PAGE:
Today I got into SVT 3 times, which did scare me a little, as it was continuous and the heat wasn’t helping. A good rest and hydration would be key.

Highlight of the day: Getting called “My Gadia” by a young chap (My white man)

Day 6 - Wednesday 7th October

This morning I didn’t run, was needing a big sleep, but awoke with some stretches. It was an early start, as the community we went to - Wangkatjungka was the furthest away, 85km, and around 1 hour 20 minutes. With the heat looking to hit 45-47 degree’s, we decide to get into the day early.

We rounded up around 30 kids, this community was quite barren, and we had some challenges with timing as the local community group we’re running a session at the same time, so we do our best.

We’re based out of the school for the day, and it was quite funny, we went to the local store, there were some locals hanging around, and they said that there had been reports of 2 massive Eastern Brown Snakes in the classrooms of the school. Now with my fear of snakes, I think everyone enjoyed giving me stick for this. From the other group leaders, to the young kids, once they found out I had a fear of snakes it was the funny story… not for me!

We played many sport games with the kids, and I conducted a fully unprepared game of Basketball Relay, which turned out great. Sarah created a new program called “Breath Blow Cough” (BBC) which is all about educating the children about the necessary health in blowing and coughing out yuckies, so they can keep their ears clean and clear. We all sat together and made play dough, which of course was green for me, and placed the dough in a pipe, and demonstrated how hard it is to hear and listen through that - This was an obvious way of showing the kids how blocked ears can effect their balance, health and well-being.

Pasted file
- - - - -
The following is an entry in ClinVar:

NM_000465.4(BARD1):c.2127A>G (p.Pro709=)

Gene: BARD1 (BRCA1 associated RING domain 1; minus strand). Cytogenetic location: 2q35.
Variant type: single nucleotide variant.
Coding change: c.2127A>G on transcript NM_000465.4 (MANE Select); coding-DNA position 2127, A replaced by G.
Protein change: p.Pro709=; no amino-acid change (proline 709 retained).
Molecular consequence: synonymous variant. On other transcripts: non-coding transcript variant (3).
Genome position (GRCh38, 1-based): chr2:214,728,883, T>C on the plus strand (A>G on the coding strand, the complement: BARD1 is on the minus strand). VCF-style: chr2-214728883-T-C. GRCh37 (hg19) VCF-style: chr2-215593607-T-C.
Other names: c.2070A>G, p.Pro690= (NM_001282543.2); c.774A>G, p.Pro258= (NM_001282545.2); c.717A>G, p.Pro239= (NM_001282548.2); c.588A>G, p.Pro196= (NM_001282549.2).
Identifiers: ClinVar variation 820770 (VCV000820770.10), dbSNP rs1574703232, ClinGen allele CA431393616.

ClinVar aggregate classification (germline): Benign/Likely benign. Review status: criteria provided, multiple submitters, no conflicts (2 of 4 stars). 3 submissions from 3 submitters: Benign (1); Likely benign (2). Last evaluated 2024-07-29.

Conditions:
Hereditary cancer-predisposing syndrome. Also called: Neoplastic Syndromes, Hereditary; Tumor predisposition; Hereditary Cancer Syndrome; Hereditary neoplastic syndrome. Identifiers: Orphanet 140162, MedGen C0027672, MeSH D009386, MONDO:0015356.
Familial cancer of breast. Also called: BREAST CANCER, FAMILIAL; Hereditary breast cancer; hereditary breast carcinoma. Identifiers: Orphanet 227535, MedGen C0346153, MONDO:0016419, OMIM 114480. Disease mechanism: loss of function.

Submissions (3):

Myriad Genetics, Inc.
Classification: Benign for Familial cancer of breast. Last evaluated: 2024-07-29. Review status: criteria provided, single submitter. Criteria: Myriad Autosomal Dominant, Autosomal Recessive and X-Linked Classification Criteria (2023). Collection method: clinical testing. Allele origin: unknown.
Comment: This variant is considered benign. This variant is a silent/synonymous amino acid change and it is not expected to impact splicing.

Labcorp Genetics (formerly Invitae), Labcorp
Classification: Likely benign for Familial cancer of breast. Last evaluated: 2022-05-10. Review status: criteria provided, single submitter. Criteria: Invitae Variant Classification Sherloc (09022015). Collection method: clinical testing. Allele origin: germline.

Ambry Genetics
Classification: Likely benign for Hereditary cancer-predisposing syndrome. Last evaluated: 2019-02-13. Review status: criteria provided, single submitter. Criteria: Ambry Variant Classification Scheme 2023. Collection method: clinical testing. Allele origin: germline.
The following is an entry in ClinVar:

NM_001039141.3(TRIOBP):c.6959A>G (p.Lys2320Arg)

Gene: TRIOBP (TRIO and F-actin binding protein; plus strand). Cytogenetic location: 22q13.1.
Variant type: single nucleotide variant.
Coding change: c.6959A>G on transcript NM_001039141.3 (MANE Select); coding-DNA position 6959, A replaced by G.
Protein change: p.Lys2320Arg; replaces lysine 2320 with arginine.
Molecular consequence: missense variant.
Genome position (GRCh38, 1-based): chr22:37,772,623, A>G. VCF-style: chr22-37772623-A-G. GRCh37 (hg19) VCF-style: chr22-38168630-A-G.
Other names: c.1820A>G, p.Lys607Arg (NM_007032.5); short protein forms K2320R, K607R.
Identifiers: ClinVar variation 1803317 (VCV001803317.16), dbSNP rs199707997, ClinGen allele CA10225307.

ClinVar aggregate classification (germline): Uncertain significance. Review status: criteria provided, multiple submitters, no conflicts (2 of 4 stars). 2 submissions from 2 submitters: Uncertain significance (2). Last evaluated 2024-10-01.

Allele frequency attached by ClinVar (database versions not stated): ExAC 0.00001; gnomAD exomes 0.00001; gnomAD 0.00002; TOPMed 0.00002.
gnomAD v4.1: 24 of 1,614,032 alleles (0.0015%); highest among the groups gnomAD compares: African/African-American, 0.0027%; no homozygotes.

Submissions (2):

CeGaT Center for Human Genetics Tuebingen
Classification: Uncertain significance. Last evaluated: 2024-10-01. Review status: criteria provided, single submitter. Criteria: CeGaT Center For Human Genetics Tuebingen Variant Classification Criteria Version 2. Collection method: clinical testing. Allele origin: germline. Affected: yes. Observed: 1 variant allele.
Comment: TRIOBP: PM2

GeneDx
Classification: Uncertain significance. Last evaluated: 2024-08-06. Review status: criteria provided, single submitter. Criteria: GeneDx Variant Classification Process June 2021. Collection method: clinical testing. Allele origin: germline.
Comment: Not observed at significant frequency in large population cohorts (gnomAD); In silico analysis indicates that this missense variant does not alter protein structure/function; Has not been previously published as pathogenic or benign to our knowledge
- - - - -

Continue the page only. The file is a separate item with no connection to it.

When we left the community, we were welcomed to go to their local spring - Which was mind blowing beautiful. Here we are, literally in the desert and middle of Australia, and there’s a super deep spring. Pure bliss. We had to do a ritual of rubbing the rocks under our arms and then throwing the rocks in the water before we got in, this signifies that the dreatime snake in the area accepts and protects us to swim. We swim, jump off tree’s and enjoy the refreshingness.

We have some time in the afternoon free, so we spend that checking out the local art store, and relaxing at base. I used the time to make some notes and play guitar.

Tonight was a pool party night at the local pool. Where we made many healthy rissoles, vegetable kebabs and spent the night in the great local community pool. After a competitive water basketball game, we’re all tired from a long day, so we all slept very well.

Highlight of the day: Getting welcomed into a natural spring, nicer than any pool I’ve been to.

Day 7 - Thursday 7th October

We’re spending the day in Fitzroy Crossing, which gave us a nice sleep in. We make our way down to the community centre, and spend the morning playing indoor basketball, table tennis, dancing on the XBOX game and yoga on the grass. There wasn’t the biggest turn out of the kids, but we get to spend some time with the young leaders of the community, aged between 18-22, who we chat to about what their plans are for the future, and how we can assist them.

We spend the day doing some final things around the town, and enjoy a feast at the local pub for dinner. Lots of history, lots of locals.

Highlight of the day: Getting dominated in a basketball game by the local youth.

Day 8 - Friday 8th October

We rise early, emotionally clean the place we’ve been staying, knowing it’s not long now until all the volunteers will be separated for some time. We’ve grown to know each other so closely. 24 hours a day for a week, living in each other lives, experiencing many great things, we’ve all gotten so close and shared so much. It’s so blissful, and that interaction just doesn’t happen enough nowadays.